Lucas was more of an accidental filmmaker. As a skinny diabetic kid growing up in the dusty Northern California town of Modesto, he wanted to be a racecar driver—in those days driving fast and fixing cars were his chief talents—but his dream died soon before his high-school graduation, when he flipped over in his own Fiat Bianchina. The wreck almost killed him. After two years of community college, he applied to the University of Southern California’s film school. He moved downstate against the wishes of his strict father (who considered the film industry vile), and soon made a name for himself with a series of prizewinning experimental shorts. His U.S.C. films earned him a paid Warner Bros. internship that led him to the set of Finian’s Rainbow, a musical being shot by just about the only young director back then, 28-year-old Francis Ford Coppola, who pushed Lucas to learn how to write scripts and create accessible movies. Lucas went on to do just that on a grand scale, and he pulled it off largely outside the system. With his considerable winnings he built Lucasfilm, his very own, leaner version of Hollywood, now based in San Francisco’s Presidio and on a large property in rural Marin County.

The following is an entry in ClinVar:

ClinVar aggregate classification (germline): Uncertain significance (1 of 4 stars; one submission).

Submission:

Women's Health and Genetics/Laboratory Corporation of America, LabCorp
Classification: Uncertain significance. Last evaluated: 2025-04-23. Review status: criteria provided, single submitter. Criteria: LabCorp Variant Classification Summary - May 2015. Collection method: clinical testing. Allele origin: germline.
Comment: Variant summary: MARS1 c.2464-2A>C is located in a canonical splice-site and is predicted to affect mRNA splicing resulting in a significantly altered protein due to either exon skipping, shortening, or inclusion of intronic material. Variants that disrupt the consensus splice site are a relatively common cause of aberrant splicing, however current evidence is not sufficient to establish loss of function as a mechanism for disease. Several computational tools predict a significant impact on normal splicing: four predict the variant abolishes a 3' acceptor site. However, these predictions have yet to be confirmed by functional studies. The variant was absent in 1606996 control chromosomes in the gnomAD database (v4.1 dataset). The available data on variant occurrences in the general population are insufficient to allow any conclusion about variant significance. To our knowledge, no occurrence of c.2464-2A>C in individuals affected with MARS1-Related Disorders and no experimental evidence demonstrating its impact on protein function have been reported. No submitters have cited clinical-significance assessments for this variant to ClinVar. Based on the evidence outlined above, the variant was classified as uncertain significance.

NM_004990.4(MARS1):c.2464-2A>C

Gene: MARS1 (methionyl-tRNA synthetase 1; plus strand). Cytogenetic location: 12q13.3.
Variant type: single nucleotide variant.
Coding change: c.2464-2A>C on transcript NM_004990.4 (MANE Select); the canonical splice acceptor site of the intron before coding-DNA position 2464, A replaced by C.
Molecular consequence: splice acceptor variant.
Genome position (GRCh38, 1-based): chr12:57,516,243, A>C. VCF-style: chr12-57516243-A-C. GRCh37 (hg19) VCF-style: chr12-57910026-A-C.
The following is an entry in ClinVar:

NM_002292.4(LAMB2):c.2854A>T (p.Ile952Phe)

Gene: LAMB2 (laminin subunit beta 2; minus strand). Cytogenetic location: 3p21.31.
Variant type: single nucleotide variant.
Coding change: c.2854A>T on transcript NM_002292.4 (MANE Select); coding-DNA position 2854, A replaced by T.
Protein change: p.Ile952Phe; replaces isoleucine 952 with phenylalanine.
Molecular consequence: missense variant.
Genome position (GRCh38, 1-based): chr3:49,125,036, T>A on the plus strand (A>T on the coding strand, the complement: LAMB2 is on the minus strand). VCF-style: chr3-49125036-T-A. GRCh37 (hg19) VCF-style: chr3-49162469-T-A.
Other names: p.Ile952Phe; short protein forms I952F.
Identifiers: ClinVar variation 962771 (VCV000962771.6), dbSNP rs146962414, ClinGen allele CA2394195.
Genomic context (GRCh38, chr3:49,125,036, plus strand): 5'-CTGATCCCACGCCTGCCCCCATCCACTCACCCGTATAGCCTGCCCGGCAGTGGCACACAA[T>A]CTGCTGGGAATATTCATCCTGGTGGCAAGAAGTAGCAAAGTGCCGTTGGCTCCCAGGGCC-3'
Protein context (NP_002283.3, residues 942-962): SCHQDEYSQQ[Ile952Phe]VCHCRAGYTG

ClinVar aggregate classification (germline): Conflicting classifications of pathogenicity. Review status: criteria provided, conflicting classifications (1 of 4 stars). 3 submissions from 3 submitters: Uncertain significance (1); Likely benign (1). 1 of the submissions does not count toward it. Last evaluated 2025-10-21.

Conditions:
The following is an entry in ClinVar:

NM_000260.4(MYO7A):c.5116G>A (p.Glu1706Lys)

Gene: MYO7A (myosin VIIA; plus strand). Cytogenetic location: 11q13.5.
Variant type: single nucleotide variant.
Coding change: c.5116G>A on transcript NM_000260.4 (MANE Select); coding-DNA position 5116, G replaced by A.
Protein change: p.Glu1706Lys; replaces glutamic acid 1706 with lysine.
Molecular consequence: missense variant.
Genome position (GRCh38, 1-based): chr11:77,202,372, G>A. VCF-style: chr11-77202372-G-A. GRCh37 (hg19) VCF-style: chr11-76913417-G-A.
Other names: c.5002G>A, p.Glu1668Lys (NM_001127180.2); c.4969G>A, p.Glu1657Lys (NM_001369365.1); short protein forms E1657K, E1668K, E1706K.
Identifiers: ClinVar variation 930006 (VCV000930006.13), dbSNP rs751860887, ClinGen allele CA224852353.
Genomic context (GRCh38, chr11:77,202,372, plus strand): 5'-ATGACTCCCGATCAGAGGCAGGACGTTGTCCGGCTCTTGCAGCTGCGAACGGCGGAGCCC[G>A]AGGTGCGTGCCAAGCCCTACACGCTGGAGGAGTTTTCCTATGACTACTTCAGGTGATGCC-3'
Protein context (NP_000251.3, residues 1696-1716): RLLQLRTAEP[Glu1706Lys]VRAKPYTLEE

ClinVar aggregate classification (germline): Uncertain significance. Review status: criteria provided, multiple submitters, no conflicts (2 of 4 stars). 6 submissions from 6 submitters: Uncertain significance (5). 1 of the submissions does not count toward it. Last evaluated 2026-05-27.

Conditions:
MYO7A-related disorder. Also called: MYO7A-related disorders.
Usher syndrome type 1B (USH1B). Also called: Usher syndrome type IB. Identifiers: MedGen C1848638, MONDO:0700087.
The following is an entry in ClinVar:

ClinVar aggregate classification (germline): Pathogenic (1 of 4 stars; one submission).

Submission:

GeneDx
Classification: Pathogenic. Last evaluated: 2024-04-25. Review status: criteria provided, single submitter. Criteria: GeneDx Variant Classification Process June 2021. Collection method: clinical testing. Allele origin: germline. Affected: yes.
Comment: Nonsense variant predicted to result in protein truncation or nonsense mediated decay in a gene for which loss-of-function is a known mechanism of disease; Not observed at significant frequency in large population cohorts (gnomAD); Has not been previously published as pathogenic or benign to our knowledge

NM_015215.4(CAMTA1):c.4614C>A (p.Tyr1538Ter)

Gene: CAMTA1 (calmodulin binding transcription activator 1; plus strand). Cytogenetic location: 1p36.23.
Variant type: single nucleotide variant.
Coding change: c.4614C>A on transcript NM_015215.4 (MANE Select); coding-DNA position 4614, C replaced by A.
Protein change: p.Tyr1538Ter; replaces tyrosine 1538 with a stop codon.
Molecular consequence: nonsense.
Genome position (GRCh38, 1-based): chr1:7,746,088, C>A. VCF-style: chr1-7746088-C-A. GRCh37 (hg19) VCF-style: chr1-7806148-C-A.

In 1967, Spielberg had seen a Lucas short, Electronic Labyrinth: THX 1138 4EB, at a student film festival held at U.C.L.A.’s Royce Hall. “I met George backstage,” Spielberg recalls. “I was blown away by his short film, and Francis Coppola introduced us.” They met again in the early 1970s, when Lucas was in L.A. to cast his second feature, American Graffiti. A gang of young cinéastes was gathering at a Benedict Canyon hovel that had been Lucas’s home in his U.S.C. days, and where he was staying again while in town. Among the group was Spielberg, who was working on his script for The Sugarland Express. “I’d come in at night after casting all day,” Lucas says, “and that’s when we became friends.” As the decade rolled along, blockbusters by Spielberg (Jaws) and Lucas (Star Wars—now called Star Wars: Episode IV—A New Hope) changed the industry.
Lucas left Los Angeles the day Star Wars opened in 1977 to hide out at Hawaii’s Mauna Kea resort, on the Big Island. Spielberg soon joined him, and they talked over their plans. “I told him that I wanted to, for the second time, approach [film producer] Cubby Broccoli, who had turned me down the first time, to see if he would change his mind and hire me to do a James Bond movie,” Spielberg says. “And George said, ‘I’ve got something better than that. It’s called Raiders of the Lost Ark.’ He pitched me the story, and I committed on the beach.”